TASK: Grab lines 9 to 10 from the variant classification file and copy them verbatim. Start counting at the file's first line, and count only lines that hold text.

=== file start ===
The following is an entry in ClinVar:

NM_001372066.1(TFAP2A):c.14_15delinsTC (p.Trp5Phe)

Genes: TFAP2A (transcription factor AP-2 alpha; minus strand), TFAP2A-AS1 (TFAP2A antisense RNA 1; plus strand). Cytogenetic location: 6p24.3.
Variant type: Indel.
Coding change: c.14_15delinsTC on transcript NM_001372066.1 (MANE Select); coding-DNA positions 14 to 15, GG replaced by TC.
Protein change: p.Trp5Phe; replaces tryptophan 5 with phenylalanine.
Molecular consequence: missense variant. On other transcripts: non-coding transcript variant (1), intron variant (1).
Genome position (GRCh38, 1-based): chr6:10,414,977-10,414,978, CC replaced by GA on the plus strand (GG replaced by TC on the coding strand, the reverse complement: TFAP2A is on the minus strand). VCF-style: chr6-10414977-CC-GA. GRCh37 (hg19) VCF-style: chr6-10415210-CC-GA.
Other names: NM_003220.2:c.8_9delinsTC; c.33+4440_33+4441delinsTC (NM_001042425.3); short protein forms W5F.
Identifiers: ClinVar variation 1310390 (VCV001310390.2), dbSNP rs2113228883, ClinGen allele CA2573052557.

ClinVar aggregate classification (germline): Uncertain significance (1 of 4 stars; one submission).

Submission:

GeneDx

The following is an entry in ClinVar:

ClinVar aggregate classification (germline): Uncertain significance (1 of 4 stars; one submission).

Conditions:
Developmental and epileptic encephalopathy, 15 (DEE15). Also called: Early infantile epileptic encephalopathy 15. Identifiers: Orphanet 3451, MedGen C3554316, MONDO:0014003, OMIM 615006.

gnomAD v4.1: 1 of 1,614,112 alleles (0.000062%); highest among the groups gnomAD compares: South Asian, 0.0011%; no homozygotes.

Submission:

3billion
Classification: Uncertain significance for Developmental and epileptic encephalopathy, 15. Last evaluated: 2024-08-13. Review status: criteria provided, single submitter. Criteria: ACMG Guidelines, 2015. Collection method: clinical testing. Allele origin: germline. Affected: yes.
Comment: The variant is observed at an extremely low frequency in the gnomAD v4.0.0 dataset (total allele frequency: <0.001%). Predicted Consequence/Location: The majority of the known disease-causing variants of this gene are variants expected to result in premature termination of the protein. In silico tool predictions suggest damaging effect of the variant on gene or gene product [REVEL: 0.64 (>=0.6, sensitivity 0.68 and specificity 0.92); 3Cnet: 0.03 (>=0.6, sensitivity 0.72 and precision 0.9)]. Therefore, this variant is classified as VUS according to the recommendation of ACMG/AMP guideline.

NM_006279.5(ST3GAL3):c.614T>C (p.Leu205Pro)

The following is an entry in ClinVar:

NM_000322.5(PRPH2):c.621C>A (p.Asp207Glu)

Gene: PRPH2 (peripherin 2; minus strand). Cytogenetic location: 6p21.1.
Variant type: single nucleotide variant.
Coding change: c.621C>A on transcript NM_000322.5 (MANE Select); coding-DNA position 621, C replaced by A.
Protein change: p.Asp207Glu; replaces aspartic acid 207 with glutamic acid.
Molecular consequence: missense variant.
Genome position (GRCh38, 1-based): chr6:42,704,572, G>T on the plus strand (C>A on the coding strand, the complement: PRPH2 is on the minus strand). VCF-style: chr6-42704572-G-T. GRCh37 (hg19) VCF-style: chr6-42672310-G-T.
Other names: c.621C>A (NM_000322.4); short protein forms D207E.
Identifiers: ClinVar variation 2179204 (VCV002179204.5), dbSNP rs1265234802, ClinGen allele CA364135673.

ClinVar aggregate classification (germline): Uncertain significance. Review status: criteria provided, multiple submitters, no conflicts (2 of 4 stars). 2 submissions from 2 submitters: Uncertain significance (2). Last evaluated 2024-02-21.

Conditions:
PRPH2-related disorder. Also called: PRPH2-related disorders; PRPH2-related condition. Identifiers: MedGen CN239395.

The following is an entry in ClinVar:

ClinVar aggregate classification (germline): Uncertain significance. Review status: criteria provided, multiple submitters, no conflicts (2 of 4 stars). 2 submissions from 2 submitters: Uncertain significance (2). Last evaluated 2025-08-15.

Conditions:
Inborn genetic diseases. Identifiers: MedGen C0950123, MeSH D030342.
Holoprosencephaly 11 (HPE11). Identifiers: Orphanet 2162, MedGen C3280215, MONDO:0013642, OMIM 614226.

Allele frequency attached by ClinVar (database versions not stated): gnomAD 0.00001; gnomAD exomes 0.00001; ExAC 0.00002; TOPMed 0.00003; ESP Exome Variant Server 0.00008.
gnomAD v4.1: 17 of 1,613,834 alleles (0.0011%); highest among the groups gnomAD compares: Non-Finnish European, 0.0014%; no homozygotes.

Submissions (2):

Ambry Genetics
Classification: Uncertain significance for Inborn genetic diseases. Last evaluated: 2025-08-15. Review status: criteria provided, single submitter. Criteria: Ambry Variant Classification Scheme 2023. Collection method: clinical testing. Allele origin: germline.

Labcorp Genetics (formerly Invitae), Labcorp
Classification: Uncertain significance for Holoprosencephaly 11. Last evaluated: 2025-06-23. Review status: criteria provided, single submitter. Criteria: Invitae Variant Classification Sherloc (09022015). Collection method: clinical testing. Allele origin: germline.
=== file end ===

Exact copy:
Other names: NM_003220.2:c.8_9delinsTC; c.33+4440_33+4441delinsTC (NM_001042425.3); short protein forms W5F.
Identifiers: ClinVar variation 1310390 (VCV001310390.2), dbSNP rs2113228883, ClinGen allele CA2573052557.